it might be the emptying out of Skid Row - the city has long wanted to move the homeless out from that area


The BBC gets the story pretty seriously wrong in their report. The city of Ontario (not to be confused with the one in Canada), California decided to open a homeless service center on some vacant land where the homeless who previously occupied underpasses and the like could stay out of sight and get free food, bathrooms, etc. It started attracting more homeless than just the ones from the city. I don't think that this is an indication of a vast wave of housing refugees, rather its an illustration of the U.S.'s persistent housing problems.

This looks like the kind of turning-point day a lot of people have been waiting for. Finally an oil price collapse that doesn't lead to a stock market rally. Russell 2000 down almost 2% right now even though oil is down 5%. Oil down 5% even though the dollar is down several percent. Very different action from what we have been seeing over the course of the last few months. Where will the world's money supply flow to now? First it was tech, then housing, then commodities...China anyone?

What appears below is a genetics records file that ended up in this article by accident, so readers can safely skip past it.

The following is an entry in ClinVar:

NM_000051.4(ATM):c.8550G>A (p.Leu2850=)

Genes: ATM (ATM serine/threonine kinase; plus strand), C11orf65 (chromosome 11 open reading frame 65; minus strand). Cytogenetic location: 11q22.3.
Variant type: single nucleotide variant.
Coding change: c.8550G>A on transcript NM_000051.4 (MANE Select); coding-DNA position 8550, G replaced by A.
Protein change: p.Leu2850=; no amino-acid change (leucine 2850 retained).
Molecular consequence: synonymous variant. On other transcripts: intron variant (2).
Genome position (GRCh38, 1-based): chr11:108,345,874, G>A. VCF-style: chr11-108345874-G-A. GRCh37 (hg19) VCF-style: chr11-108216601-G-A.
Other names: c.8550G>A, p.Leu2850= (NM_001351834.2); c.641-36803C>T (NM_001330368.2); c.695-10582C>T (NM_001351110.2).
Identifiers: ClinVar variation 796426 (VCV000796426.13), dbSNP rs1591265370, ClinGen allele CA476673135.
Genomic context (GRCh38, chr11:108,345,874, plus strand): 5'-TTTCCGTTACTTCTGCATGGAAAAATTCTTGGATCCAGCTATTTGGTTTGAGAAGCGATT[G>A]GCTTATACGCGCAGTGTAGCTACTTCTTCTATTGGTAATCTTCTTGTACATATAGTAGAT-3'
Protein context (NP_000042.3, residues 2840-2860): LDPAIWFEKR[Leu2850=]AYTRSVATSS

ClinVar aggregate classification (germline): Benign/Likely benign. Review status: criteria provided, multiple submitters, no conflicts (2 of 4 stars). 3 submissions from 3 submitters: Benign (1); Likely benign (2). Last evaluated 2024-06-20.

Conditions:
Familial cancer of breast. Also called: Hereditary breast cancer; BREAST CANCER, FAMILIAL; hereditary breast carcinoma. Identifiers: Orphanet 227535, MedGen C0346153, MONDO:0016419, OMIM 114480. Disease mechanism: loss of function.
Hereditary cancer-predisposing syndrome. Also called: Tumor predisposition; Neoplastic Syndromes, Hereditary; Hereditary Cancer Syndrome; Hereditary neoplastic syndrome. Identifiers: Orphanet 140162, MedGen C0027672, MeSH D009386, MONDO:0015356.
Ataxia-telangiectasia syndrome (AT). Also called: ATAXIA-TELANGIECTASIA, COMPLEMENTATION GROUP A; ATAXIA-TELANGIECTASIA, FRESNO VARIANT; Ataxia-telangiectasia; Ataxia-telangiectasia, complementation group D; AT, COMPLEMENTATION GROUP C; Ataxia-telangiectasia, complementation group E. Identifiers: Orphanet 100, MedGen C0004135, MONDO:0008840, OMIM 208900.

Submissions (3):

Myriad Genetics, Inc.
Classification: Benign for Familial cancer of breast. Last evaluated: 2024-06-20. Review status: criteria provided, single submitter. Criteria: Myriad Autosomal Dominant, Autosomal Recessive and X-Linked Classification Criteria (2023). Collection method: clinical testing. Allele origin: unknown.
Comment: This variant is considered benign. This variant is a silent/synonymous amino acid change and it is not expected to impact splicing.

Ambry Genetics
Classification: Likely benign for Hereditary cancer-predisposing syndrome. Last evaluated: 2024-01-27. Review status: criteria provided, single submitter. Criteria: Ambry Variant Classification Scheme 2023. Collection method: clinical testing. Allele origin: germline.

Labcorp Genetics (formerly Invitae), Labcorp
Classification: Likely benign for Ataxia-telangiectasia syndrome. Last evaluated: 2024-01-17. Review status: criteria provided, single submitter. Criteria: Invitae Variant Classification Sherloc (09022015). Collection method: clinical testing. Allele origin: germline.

Drudge headline:

'MAD MONEY' CRAMER ON MARCH 11: 'No! No! No! Bear Stearns is not in trouble... Don't move your money from Bear. . .

Which reminds me once again of Larry Kudlow's immortal advice from a few weeks ago:

Sell Oil! Buy Financials!

"Sell Oil! Buy Financials!"

Maybe he should have said, "Start taking profits on your commodities positions here and get into financials little by little over the course of the next few months." This was probably his intention. By August, who knows? Maybe he was right.

And perhaps the East Texas Field, now producing about 1% oil and 99% water, will soon start producing 99% oil.

And perhaps the East Texas Field, now producing about 1% oil and 99% water, will soon start producing 99% oil.

Geez all he said was "maybe" Kudlow was right. Hardly a fair comparison you made to counter bubbles. Eh but one bad comparison deserves another.